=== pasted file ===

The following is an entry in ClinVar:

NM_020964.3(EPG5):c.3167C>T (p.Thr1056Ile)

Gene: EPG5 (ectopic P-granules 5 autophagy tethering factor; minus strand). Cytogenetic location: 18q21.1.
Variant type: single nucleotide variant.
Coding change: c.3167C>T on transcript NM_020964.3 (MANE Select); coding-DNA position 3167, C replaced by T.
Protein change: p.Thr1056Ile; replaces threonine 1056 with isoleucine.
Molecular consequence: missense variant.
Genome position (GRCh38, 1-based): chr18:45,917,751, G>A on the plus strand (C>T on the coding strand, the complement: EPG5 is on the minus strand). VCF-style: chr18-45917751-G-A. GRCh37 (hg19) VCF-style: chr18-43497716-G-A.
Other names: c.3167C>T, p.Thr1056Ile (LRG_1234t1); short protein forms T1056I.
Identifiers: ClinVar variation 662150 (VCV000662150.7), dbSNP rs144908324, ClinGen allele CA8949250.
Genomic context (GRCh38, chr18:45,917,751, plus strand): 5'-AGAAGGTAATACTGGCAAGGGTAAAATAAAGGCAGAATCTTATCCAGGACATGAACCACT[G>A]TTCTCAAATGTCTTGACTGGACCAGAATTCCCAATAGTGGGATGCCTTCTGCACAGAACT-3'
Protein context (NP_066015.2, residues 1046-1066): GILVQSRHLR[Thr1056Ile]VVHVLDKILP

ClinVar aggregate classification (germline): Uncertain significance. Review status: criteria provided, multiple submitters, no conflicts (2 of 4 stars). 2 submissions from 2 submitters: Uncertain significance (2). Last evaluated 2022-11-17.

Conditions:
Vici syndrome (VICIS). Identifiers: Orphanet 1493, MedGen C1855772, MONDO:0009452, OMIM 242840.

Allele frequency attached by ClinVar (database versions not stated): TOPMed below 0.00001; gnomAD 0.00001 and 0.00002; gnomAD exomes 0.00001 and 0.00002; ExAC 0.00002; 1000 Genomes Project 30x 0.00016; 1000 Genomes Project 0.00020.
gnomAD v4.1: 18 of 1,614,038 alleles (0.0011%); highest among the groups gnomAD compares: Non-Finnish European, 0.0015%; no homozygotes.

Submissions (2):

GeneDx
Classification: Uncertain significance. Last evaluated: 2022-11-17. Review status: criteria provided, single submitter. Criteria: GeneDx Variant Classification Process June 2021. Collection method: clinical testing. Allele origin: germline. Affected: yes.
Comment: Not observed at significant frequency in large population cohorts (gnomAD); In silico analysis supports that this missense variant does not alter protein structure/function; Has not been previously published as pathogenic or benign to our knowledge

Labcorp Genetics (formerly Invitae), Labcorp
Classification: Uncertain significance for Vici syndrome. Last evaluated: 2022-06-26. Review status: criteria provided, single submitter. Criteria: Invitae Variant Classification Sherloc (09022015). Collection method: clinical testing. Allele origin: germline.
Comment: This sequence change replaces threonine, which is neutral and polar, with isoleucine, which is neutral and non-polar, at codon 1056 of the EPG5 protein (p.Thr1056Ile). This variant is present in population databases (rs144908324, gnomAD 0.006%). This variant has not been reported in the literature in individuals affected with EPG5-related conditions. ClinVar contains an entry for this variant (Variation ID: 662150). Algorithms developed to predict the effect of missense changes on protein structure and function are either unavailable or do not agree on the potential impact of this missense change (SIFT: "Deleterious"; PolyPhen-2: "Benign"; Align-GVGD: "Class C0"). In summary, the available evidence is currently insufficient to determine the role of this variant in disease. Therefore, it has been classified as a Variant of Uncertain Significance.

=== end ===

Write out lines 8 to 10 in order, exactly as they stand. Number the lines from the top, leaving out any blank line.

Genome position (GRCh38, 1-based): chr18:45,917,751, G>A on the plus strand (C>T on the coding strand, the complement: EPG5 is on the minus strand). VCF-style: chr18-45917751-G-A. GRCh37 (hg19) VCF-style: chr18-43497716-G-A.
Other names: c.3167C>T, p.Thr1056Ile (LRG_1234t1); short protein forms T1056I.
Identifiers: ClinVar variation 662150 (VCV000662150.7), dbSNP rs144908324, ClinGen allele CA8949250.